I really didn’t want to be writing about Greece this week. It seems every email I receive these days starts off with, “What’s happening there?” or some more or less energetic (vituperative?) variation on that general theme.
I certainly don’t fault anyone for showing interest. After all, how can sane people not want to know why the birthplace of reason and democracy is running a Grand Kabuki length production of classic Greek_____ [Ed. Note: Here’s the audience participation part of this week’s rant. Choose and insert “drama” or “comedy” here—as much as that choice might seem a distinction without a difference vis a vis the performance under review].
Forgive me for not jumping right to my answer for “what’s happening.” You see, I’m pining away at the moment for the good old days, ones I described just a couple of books back (Assassins of Athens) when “[T]he rest of the world doesn’t give a damn about what goes on here. Unless something is burning, Greece doesn’t make the international news. Even then, not for long.”
Not sure when those days will return, but that failing puts me in the illustrious company of every politician in Greece, because if one of them has any sense of when that will be, it (I’m purposely using the “neutered” pronoun) sure as hell is keeping that wisdom secret from its government colleagues, the Greek people, and the rest of the world.
So, let’s forget about gaining any meaningful insight into how Greece will weather its crisis from a national, macro-economic point of view. The place to find such a clue is at the micro-economic, down home level; for history has shown that no matter what law or system is imposed upon them, Greeks find a way to survive and flourish.
Any such analysis, of course, must start with Greeks who (still) have money. That narrows the size of the group considerably, since it generally excludes most public employees these days, as well as luxury goods and other industries facing shuttering taxation—as in closing their businesses. And the word “industry” in Greece does not include any meaningful manufacturing base for that fled the country long ago.
Today, industry in Greece means just one thing: tourism. It’s the only game in town. It floats everyone’s boat. It puts psomi on the table. It…well, you get the idea.
In other words, when tourism works things happen. Let’s take Mykonos for example. The tourist season this year wasn’t great. But nor was it as bad as many feared. And since Greeks are by nature optimistic, when they see an opportunity they jump at it.
|Themis, ancient goddess of Justice|
Enter the Greek government with a recently passed law having an admirable purpose. It allows landowners who built illegally on property they could have built on legally, but failed to obtain the necessary official approvals and sign-offs (for various reasons), the opportunity to legitimize what they built. They simply pay a fine roughly equivalent to what it would have cost had the structure been built in compliance with all applicable laws. For example, a 100 square meter (1,076 sq. ft.) home built without legal permission on an otherwise legally zoned spot is legitimized upon payment of a 36,000 euro fine ($50,000). It was intended to be a win-win situation. The owner avoids further official harassment and can now freely sell his property without complications, and the government raises much needed cash.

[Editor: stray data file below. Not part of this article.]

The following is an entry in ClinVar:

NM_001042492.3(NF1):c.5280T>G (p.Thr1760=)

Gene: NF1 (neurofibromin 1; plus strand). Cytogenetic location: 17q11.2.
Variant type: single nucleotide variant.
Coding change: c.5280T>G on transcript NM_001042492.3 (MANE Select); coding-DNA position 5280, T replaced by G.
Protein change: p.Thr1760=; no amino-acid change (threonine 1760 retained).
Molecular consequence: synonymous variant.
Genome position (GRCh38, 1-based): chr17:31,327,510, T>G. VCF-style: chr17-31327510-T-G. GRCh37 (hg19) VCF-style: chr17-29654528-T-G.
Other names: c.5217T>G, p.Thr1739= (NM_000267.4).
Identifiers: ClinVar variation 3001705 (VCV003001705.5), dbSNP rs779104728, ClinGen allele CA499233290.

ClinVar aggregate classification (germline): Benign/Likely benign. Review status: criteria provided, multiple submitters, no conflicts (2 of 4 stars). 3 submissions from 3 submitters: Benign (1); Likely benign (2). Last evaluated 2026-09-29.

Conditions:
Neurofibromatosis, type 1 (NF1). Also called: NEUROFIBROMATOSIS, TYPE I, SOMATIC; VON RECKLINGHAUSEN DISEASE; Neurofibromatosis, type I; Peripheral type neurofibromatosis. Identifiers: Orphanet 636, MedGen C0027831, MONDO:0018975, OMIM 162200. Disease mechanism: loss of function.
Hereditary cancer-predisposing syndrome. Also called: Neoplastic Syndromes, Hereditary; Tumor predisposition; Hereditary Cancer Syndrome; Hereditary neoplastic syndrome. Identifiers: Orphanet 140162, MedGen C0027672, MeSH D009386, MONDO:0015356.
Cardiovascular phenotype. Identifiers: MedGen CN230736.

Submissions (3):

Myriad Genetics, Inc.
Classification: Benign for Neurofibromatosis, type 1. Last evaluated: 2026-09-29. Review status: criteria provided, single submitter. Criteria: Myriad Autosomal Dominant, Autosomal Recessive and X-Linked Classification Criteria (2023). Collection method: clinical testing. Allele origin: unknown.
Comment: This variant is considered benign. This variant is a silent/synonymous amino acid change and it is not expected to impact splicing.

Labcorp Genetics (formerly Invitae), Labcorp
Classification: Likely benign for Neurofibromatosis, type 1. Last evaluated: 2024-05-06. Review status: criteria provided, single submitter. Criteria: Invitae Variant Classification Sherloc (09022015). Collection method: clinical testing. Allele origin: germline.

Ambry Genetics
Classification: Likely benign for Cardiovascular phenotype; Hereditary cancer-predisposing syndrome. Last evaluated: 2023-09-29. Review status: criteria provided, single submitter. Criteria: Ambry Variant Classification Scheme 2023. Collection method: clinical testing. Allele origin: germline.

But there’s always a wrinkle. And where there’s a wrinkle you can be sure that the Greek entrepreneurial spirit of some (both private and public) will find a way to iron it out.
A key requirement of the new law is that the structure to be legalized must have been built on land that was legally zoned for such construction at the time it was built.
In Mykonos, for example, a change to its zoning law did not allow construction to proceed in certain areas after 2005. In other words, no structures could be erected legally after that date.
Mykonos is currently in the midst of a building boom. (Like I said, it wasn’t that bad a season). There’s not a carpenter, plumber, or electrician to be found, and I hear many of them are working on property where new construction is forbidden by the 2005 zoning law.
So, why are so many building so frantically in places where even legal construction is forbidden? Simple answer: Someone hit on the idea to build now and say you built before 2005. Ingenious, huh? Well that’s one word.
I’m sure you’re dying to ask how could anyone expect to get away with that on a small island where everything you do is someone else’s business? And why bother to build at all in the face of such dire financial predictions for your country?
My answer to those questions is the same as the one I have to “what’s happening there?” Don’t bother trying to figure it out unless you’re born and raised there.
Accept it world, some things are meant to remain incomprehensible.